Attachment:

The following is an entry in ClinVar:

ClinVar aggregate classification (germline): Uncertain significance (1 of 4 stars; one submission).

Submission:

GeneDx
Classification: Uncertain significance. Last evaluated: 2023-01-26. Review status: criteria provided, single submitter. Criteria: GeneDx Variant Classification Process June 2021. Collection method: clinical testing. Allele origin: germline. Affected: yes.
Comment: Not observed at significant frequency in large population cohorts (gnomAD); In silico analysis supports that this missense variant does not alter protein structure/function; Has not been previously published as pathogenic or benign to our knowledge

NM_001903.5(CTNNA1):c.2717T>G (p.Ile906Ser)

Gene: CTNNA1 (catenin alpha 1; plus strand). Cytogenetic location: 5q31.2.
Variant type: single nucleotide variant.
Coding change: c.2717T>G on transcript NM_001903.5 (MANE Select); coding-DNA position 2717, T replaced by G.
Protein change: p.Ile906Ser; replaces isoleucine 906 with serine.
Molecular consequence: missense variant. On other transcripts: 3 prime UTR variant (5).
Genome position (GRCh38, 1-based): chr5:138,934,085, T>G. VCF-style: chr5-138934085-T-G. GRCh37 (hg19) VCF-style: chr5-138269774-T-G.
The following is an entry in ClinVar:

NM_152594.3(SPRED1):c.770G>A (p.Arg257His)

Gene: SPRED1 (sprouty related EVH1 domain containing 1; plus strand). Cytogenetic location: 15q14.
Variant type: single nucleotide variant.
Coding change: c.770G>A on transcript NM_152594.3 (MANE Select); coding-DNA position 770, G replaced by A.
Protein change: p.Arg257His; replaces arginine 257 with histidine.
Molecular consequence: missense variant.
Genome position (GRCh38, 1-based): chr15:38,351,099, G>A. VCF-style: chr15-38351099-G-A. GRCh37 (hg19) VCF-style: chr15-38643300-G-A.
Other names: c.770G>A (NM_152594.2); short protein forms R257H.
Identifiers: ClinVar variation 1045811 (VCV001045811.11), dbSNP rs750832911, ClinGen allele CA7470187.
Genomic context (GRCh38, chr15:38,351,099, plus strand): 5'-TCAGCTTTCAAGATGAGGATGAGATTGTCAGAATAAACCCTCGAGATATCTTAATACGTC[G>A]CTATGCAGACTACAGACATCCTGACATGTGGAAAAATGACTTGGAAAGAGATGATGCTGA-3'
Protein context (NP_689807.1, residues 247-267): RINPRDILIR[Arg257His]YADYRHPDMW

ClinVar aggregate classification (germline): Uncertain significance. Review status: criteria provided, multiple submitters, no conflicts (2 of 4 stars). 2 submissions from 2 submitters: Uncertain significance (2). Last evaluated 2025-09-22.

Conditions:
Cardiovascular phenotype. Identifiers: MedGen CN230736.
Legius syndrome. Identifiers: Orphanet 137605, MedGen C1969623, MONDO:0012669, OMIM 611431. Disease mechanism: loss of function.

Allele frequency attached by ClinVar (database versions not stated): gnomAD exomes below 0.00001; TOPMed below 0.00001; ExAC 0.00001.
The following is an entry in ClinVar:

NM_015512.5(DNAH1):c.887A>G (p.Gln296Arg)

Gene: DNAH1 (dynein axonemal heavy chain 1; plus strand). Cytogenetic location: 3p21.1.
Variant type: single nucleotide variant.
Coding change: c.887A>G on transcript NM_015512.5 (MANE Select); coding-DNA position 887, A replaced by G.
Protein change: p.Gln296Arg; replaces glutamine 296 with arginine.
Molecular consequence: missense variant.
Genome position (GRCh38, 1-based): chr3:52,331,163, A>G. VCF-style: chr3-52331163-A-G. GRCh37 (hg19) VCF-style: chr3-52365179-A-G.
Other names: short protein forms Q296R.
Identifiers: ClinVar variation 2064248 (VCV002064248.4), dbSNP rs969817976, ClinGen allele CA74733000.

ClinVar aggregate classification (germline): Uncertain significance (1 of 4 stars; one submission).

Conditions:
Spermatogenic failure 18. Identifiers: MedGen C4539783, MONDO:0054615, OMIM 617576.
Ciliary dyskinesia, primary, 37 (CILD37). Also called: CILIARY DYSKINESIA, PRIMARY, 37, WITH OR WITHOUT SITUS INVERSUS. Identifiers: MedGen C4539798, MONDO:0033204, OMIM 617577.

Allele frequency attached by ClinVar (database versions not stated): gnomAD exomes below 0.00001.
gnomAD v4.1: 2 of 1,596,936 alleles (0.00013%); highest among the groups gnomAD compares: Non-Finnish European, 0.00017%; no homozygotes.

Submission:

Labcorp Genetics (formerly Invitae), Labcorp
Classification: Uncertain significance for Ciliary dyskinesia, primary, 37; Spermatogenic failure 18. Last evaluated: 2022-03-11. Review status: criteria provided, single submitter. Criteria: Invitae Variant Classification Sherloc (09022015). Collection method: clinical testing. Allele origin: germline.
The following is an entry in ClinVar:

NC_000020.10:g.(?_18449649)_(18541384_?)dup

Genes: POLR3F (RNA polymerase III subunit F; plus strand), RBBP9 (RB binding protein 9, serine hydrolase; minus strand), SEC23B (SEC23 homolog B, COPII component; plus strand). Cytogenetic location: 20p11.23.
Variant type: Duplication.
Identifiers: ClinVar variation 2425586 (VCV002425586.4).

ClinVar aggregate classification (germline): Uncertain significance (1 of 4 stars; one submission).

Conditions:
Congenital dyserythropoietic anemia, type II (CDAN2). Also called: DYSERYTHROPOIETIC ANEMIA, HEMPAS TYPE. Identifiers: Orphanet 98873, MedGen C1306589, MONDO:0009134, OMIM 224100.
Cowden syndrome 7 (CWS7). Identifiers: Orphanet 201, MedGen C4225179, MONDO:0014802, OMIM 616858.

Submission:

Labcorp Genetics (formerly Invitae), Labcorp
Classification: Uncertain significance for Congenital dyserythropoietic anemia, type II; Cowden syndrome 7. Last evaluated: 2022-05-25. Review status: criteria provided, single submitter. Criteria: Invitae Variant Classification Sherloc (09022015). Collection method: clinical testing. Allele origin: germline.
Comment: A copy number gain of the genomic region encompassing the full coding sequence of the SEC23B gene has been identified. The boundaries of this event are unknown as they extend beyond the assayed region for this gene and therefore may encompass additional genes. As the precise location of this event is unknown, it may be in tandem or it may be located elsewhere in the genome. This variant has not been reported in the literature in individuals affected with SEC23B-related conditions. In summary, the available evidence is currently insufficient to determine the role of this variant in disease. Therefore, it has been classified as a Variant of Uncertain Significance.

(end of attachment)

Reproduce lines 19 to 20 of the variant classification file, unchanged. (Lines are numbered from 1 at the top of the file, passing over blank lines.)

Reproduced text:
Protein change: p.Arg257His; replaces arginine 257 with histidine.
Molecular consequence: missense variant.